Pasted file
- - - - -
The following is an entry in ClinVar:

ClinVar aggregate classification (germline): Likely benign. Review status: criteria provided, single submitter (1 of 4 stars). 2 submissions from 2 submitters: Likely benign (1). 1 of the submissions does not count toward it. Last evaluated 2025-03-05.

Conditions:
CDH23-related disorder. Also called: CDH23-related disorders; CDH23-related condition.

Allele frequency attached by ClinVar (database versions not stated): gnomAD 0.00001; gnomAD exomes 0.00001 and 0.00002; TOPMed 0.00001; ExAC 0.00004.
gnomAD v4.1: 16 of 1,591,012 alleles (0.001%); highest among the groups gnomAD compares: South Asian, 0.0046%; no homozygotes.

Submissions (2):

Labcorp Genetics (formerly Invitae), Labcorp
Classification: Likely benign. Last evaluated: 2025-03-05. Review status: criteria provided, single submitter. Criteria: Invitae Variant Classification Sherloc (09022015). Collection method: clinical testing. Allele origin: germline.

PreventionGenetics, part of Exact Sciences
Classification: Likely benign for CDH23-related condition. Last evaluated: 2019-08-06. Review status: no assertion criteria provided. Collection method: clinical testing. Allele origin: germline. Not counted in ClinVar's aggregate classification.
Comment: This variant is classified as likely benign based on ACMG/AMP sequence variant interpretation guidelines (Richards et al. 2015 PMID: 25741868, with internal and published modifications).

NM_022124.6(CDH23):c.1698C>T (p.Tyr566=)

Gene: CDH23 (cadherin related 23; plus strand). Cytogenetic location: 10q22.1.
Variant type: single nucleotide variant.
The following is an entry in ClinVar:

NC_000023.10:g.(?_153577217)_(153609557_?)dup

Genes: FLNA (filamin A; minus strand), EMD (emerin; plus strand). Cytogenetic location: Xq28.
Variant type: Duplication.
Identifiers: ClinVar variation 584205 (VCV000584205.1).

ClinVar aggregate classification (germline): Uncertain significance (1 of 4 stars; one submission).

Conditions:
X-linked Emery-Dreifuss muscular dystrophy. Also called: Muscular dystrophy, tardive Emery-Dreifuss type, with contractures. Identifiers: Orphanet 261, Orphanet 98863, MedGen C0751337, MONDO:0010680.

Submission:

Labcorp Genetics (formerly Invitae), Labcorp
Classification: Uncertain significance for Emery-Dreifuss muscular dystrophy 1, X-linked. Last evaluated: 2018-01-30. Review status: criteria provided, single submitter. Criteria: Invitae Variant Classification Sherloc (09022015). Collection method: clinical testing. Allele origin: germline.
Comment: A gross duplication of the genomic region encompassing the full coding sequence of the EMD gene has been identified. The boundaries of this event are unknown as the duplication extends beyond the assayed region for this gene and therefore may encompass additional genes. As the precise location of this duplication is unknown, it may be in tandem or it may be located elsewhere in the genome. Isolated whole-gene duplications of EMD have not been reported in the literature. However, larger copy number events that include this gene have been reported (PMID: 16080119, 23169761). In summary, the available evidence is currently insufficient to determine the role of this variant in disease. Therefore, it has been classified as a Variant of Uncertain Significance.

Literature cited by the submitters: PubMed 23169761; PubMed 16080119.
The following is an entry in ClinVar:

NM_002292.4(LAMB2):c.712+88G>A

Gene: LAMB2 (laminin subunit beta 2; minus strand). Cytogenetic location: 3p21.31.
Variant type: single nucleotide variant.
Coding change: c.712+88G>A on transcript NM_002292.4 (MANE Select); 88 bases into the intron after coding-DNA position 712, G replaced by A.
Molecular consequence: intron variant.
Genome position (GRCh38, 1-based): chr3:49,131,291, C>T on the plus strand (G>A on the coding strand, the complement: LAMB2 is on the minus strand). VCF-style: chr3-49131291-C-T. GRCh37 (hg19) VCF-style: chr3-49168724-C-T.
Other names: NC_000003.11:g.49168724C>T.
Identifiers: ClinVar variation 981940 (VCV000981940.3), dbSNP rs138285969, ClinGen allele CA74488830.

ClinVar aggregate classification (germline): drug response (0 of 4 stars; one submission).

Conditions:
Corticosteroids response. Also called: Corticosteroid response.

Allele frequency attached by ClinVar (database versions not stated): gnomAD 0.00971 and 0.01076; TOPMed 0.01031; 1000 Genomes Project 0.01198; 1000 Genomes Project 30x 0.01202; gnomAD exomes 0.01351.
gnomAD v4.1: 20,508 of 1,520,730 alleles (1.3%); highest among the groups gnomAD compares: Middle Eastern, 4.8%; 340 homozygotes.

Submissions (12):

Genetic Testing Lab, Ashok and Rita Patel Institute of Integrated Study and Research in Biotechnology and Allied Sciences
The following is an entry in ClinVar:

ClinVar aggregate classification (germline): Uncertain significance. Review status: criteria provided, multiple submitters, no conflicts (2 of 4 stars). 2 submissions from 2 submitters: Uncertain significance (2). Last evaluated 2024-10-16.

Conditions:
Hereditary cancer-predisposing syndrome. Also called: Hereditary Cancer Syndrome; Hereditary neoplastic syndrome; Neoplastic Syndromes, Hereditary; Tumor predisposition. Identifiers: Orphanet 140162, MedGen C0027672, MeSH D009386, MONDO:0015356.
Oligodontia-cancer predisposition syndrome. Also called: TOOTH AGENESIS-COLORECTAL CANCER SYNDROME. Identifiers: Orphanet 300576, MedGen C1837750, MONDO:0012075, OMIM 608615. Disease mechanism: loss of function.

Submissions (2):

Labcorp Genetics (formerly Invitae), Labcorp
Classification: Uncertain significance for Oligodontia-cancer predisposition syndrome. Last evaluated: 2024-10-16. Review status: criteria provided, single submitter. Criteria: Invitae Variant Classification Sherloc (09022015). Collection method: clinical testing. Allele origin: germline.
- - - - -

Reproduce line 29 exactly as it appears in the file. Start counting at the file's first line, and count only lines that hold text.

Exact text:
The following is an entry in ClinVar: